This Sustainable Life


270: Extinctions: Agriculture isn't so peaceful

Ep. 270

I've read and thought about animals going extinct. My friend and guest Lorna Davis in her TED talk talks about her love for rhinos and passion to save them.

I reviewed Poached by Rachel Nuwer and I've spoken to her about poaching. I see poaching as horrific and hope it ends.

But I read about how we lose wildlife. Some poaching, but even if we ended it, another greater force will keep destroying them until we deliberately act on it globally.

Threat to wildlife is a little poachers, but mainly farms.

History seems to treat civilization as pitting peaceful agrarian parts of humanity against violent fighting ones. But our rules and hierarchies grow more and threaten more.

War and violence aren't separate from agriculture. Agriculture has led to growth and systems of ownership, rights, and organizing people to keep growing in number and using land, water, and resources.

Our armies serve our expansion, creating war when we expand into other people's territory. Our colonies expand into new territories. We junk them too.

People ask why I don't live in the country. I don't want to augment the pattern we've done for millennia:

  1. People find an area overcrowded
  2. They move to get away from it all
  3. They become a beacon for others, effectively becoming a colonist
  4. We pave over what was once beautiful

Necessarily to protect species, we have to lower our population. Not settle to a higher number like 10 billion when we're already over capacity.

We have to lower our population, meaning, if we don't want nature to do it for us with famine, disease, and other ways involving suffering, lowering our birth rate.

I couldn't talk about lowering birth rate before learning about nations doing it successfully, as I described in my episodes on Alan Weisman's books (episodes 248, 250, 251, and 258), especially Countdown.

These nations lowered their populations not with coercion or forced abortion like China's one child policy, nor racism like eugenics, but voluntarily, producing prosperity and stability.

Rhinoceroses, great barrier reefs, and maybe a million other species may lose numbers for proximal reasons like poaching or sea temperature, but ultimately human overpopulation does it.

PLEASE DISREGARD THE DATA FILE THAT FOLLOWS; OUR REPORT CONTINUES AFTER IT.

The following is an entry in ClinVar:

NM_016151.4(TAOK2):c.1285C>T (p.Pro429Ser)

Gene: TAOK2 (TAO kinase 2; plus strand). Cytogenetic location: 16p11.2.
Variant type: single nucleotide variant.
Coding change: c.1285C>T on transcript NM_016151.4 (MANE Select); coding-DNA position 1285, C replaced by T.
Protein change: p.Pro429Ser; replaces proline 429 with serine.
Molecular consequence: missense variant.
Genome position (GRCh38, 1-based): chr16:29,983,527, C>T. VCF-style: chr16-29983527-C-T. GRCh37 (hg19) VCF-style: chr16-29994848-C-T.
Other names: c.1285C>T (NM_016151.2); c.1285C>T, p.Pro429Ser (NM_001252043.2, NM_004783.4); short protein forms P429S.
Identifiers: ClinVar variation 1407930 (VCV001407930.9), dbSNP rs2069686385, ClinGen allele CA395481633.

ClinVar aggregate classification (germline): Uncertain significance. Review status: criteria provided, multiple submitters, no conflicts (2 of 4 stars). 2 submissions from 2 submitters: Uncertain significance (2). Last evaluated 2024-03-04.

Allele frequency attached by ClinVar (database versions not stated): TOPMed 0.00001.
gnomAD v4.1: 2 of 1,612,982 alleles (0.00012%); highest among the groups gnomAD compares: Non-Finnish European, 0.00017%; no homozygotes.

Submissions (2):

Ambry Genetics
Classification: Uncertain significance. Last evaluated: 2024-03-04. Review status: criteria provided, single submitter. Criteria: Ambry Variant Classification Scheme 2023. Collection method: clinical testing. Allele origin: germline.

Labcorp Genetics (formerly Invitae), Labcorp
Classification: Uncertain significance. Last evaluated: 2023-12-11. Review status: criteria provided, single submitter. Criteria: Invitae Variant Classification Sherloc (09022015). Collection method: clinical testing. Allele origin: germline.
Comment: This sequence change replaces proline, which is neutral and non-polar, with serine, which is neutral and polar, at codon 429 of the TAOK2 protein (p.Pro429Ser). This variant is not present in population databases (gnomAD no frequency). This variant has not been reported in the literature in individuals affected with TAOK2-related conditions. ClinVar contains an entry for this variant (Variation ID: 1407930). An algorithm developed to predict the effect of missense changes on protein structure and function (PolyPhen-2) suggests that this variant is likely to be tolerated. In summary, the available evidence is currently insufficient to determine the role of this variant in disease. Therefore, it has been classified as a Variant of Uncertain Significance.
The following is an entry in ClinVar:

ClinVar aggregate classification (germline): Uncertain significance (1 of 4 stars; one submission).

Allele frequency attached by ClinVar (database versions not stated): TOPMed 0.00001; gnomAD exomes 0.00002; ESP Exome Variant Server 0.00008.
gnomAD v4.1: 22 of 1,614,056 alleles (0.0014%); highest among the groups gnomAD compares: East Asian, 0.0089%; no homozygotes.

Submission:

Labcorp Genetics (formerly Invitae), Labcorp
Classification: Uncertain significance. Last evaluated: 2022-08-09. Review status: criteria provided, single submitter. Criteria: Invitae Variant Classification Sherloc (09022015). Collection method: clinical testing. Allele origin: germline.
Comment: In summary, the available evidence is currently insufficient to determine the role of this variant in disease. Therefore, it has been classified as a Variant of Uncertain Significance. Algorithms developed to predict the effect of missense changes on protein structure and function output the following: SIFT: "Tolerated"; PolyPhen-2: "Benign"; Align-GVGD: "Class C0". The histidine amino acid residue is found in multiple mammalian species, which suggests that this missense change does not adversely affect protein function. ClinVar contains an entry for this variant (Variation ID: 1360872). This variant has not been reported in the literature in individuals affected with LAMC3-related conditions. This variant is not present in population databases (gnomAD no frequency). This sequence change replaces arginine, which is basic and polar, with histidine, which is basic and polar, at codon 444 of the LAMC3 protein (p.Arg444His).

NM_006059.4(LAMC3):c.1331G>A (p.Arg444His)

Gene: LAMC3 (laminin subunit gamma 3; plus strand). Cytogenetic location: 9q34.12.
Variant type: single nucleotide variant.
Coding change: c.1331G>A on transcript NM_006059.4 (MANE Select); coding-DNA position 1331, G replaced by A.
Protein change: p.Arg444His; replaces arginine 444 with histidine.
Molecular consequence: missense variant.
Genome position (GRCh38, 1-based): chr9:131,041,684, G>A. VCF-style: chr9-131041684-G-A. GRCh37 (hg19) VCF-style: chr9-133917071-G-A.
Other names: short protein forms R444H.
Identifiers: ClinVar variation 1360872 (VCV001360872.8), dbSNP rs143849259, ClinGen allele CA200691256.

With rhinos, we use the land they would live on. They aren't on a given plot the moment we fence it off, but they lose land they need to live off

Artificial fertilizer and other technologies enable us to fence off more and more land.

I love the farm my CSA vegetables come from and the food I buy directly from farmers at farmers markets I shopped at when I crossed the country last fall in LA, Ventura, Houston, and almost Atlanta.

I consider them the best way to shop for food.

But we have to see unchecked farming and the laws, militaries, colonial practices, finance, and growth unchecked agriculture produces as the source of extinctions.

I'm not saying stop farming. I'm saying not to look at agriculture as a system as peaceful and agrarian.

I'll come back more and more to lowering our population. It's not just poaching. We can't farm more without causing more extinctions.

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534: Mom, part 2: Opportunity and oppression: race and religion in my childhood

Ep. 534
I recorded my second conversation with my mom about my childhood and before during the pandemic, in the spring of 2020. Shortly after recording our first conversation, which covered race, George Floyd was murdered. You know the rest. I knew we had spent years as white minorities in India and in a black neighborhood in Philadelphia, at least part time.I was curious to learn more of the time she would have remembered better. In this episode we talk about being redlined, being the victim of race-based violence and objectifying, as well as the access to opportunity to resources for our skin color. Also friends who narrowly escaped Hitler, why my mom converted from Lutheran to Judaism, and bringing classes of her black students from Chicago in the 1960s to where she grew up in South Dakota, where the students declared the Native Americans had it worse.I've never understood the world people describe me coming from. I'm curious to hear the white experience from suburbs, never having lived as a minority, little crime or violence, never mugged, or whatever it's like. I presume it's no easier for them than anyone else, but it's foreign to me. I think if I learned it, I'd understand what people see in me.Anyway, my mom took a long time to agree to post this episode. I'm not sure her reasons, but I think America has so polarized talking about race that non-partisan mainstream people fear the consequences from those who benefit from polarizing from even simply sharing their personal experiences. I hope this episode helps defuse.